Metalloproteases contain an active site that has a bound metal ion; this metal is almost always zinc. Metalloproteases are enzymes which catalyze reactions. Although the metal found is almost always zinc, the reactions can proceed with cobalt as well. The metal ion activates a water molecule to carry out a nucleophilic attack on a carbonyl peptide bond. A base is present to help deprotonate the metal-bound water.
There are two major types of metalloproteases: metalloendopeptidases and metalloexopeptidases. Some common metalloproteases that have been studied are carboxypeptidase A and B, as well as thermolysin, which are digestive enzymes. Thermolysin can be observed in its production from the bacteria by the bacteria Bacillus thermoproteolyticus.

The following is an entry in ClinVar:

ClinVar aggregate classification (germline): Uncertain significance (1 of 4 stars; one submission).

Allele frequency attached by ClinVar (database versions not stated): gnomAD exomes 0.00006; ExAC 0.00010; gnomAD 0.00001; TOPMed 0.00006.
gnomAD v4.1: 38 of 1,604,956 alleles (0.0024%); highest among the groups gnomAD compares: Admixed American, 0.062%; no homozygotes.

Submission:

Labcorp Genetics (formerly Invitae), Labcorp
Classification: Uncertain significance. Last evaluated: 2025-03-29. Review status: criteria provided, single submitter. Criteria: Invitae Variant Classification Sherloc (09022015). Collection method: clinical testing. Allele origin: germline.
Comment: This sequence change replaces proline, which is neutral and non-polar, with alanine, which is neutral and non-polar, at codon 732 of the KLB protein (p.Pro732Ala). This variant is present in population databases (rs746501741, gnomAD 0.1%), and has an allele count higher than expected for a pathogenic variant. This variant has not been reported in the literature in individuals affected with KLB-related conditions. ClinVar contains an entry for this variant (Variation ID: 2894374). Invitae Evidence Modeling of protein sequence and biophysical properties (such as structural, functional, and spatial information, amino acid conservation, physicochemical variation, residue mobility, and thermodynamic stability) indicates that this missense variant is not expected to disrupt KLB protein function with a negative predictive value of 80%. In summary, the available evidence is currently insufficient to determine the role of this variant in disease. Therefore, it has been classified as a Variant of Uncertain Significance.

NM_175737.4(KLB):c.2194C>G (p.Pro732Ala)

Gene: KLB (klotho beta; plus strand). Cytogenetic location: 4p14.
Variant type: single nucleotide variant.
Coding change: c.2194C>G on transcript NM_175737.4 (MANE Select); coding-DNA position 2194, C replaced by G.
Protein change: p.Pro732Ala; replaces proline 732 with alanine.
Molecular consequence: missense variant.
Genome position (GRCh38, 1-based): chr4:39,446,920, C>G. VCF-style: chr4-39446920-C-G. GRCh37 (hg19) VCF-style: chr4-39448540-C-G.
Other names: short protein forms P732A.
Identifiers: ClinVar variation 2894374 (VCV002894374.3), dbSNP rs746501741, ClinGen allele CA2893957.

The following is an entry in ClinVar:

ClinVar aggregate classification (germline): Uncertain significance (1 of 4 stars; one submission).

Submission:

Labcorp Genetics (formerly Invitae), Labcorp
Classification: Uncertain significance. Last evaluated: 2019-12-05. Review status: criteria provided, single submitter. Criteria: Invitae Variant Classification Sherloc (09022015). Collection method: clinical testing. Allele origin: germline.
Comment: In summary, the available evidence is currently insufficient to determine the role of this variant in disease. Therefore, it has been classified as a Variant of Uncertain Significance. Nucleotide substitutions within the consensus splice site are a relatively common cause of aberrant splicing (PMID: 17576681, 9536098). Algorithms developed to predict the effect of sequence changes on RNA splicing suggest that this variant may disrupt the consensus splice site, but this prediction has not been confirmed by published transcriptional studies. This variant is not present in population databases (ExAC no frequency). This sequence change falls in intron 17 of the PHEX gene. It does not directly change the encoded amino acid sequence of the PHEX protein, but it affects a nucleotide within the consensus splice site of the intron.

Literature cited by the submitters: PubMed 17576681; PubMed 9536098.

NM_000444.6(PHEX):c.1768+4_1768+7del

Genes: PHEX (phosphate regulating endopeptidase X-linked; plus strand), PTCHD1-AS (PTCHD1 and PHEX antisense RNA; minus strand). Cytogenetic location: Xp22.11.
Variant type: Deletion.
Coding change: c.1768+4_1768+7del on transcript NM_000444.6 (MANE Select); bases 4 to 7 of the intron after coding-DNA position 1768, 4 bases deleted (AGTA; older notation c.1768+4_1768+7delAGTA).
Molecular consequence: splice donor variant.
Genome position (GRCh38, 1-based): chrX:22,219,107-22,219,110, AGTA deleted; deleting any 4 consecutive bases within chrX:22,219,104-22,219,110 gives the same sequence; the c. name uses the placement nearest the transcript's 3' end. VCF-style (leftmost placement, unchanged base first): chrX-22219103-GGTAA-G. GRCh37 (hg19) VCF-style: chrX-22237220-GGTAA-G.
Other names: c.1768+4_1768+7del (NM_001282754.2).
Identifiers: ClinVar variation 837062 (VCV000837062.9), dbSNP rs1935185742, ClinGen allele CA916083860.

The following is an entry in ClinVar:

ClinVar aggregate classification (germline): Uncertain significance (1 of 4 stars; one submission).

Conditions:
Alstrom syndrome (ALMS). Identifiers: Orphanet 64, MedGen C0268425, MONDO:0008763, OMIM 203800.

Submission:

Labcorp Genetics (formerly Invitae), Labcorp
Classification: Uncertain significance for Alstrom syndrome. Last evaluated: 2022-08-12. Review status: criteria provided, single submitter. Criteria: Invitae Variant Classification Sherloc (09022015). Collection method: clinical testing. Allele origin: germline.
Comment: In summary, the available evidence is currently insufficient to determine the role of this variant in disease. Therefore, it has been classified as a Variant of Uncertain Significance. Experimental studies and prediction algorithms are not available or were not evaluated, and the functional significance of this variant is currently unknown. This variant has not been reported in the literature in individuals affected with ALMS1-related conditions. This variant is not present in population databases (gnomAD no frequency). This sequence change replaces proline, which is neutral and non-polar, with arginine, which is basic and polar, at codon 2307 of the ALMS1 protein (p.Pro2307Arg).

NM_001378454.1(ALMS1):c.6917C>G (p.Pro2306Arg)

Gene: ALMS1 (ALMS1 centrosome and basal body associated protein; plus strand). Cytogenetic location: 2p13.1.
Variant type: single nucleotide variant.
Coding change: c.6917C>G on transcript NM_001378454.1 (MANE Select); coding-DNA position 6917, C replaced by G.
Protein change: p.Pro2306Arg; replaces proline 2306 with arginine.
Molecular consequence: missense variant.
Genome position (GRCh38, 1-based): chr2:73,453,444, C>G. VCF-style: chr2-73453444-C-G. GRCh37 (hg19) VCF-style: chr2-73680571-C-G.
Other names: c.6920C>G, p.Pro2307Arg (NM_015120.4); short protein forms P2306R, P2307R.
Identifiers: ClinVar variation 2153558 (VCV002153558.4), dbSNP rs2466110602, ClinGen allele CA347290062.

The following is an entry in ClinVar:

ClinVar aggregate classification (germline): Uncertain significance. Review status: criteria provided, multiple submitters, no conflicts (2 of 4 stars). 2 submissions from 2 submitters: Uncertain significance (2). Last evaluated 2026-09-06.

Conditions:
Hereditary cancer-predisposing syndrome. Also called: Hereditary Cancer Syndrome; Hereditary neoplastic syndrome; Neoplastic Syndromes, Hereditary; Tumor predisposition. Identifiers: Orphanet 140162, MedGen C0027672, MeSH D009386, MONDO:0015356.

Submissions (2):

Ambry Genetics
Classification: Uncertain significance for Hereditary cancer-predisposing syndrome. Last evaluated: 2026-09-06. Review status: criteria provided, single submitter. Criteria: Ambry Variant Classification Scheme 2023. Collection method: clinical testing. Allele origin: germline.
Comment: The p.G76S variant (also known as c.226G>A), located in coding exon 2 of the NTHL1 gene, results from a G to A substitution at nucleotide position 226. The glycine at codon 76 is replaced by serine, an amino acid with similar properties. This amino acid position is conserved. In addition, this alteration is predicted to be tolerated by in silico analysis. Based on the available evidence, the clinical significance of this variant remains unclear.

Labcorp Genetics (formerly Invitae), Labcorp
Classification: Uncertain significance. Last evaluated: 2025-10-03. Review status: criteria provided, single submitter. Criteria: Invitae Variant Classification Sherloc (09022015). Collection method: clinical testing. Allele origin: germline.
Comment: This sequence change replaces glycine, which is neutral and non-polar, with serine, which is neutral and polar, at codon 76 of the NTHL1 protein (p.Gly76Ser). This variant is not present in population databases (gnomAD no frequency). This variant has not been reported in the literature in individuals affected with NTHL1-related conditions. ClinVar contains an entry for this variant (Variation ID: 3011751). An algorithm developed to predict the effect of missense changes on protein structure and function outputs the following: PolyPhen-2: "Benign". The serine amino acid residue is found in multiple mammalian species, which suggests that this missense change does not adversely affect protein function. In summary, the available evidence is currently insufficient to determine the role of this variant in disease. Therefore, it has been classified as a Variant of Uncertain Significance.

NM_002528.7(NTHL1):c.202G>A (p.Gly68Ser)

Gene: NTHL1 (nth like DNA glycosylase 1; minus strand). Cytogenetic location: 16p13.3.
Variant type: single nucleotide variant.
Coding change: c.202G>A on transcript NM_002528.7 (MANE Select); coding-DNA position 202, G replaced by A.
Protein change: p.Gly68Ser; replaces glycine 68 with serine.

Mechanism of Metalloproteases
Metalloproteases contain on their active site usually a bound metal ion (most of the time Zinc). The metal ion activates a water molecule to act as a nucleophile and attack the peptide carbonyl group. Bound to the active site is a base that pulls a proton from the water molecule bound to the metal in order to turn the water molecule into a nucleophile to attack the peptide bond.